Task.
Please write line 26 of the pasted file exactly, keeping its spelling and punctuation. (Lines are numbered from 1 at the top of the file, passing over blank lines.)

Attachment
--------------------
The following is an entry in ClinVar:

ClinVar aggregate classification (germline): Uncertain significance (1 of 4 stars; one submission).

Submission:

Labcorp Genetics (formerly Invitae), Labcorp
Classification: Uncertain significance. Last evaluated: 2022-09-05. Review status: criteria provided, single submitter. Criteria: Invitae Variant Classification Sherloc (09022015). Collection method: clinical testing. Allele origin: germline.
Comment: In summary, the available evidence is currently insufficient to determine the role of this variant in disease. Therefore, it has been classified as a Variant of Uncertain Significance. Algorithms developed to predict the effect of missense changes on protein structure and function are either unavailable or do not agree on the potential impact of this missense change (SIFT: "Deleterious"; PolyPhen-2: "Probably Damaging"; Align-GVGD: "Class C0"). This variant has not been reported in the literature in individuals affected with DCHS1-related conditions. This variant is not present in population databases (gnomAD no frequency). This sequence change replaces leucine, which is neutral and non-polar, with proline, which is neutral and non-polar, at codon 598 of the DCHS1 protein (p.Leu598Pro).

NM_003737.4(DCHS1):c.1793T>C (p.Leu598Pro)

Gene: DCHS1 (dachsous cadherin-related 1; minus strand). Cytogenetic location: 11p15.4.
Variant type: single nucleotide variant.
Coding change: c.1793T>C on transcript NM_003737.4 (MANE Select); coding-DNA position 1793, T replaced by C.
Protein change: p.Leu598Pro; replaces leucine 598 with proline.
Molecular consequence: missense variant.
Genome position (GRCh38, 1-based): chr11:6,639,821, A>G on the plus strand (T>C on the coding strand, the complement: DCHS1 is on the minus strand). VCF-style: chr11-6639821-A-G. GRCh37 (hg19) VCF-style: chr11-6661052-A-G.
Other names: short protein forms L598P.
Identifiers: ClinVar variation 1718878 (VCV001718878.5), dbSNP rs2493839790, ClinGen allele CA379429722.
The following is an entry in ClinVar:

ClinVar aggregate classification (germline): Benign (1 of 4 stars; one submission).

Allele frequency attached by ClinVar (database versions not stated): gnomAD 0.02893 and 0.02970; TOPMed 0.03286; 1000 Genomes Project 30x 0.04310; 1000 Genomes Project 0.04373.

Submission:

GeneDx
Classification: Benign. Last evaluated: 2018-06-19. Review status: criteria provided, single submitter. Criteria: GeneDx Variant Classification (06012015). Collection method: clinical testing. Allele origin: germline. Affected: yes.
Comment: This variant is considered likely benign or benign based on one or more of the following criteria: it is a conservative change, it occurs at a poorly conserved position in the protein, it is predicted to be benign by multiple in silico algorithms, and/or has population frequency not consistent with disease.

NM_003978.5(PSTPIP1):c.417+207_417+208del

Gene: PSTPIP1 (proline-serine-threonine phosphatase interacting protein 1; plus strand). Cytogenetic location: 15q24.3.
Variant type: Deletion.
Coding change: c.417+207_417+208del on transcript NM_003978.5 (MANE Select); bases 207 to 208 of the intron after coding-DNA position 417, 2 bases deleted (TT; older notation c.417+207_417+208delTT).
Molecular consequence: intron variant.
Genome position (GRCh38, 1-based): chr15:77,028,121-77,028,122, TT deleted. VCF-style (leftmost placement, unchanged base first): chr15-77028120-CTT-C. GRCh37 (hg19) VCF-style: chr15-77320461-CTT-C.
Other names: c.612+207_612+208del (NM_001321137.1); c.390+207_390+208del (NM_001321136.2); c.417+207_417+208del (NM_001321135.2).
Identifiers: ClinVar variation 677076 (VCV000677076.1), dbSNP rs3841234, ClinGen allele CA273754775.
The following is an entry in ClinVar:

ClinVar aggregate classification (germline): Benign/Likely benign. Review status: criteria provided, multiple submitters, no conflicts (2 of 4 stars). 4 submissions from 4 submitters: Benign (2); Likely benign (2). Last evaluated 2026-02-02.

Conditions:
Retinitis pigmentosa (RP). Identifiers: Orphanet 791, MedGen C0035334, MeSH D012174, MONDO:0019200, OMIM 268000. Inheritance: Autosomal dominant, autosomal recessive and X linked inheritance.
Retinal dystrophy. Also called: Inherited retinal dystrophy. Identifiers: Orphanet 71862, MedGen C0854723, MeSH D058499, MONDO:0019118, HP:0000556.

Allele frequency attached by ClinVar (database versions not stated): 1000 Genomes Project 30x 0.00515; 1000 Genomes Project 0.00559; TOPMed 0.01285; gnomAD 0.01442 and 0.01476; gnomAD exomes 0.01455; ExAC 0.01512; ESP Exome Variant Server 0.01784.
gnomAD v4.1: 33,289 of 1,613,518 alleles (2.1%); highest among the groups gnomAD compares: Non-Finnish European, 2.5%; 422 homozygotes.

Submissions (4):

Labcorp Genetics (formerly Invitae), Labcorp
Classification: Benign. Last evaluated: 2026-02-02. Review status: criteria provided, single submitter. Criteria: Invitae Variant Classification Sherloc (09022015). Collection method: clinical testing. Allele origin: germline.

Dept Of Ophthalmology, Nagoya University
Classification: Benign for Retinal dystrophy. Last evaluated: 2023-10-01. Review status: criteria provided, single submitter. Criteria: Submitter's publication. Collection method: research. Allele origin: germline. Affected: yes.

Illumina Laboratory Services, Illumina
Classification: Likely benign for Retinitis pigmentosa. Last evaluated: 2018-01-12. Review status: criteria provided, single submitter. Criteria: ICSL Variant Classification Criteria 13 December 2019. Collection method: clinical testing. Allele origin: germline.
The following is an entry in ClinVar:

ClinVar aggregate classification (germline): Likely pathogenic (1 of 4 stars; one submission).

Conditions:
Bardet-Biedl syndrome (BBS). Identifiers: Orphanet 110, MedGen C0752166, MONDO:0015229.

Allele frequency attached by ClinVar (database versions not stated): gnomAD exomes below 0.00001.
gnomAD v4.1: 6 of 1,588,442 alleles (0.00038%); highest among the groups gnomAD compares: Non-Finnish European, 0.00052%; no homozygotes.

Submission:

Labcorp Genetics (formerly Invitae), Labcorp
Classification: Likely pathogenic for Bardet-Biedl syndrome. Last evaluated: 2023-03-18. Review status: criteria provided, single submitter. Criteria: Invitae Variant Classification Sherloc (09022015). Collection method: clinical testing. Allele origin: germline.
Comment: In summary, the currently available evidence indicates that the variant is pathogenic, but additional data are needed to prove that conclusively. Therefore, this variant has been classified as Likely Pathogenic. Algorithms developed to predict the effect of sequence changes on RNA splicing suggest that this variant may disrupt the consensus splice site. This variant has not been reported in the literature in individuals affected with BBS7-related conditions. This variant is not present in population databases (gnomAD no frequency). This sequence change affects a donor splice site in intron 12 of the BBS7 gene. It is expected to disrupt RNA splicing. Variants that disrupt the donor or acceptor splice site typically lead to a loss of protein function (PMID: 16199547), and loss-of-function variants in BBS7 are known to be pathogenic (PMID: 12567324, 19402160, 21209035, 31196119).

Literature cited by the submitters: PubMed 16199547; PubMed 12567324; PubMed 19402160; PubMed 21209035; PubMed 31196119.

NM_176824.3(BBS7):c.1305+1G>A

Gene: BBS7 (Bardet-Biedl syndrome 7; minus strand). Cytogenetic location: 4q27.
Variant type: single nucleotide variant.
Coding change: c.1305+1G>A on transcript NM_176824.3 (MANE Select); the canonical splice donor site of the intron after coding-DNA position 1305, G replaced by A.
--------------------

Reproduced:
Coding change: c.417+207_417+208del on transcript NM_003978.5 (MANE Select); bases 207 to 208 of the intron after coding-DNA position 417, 2 bases deleted (TT; older notation c.417+207_417+208delTT).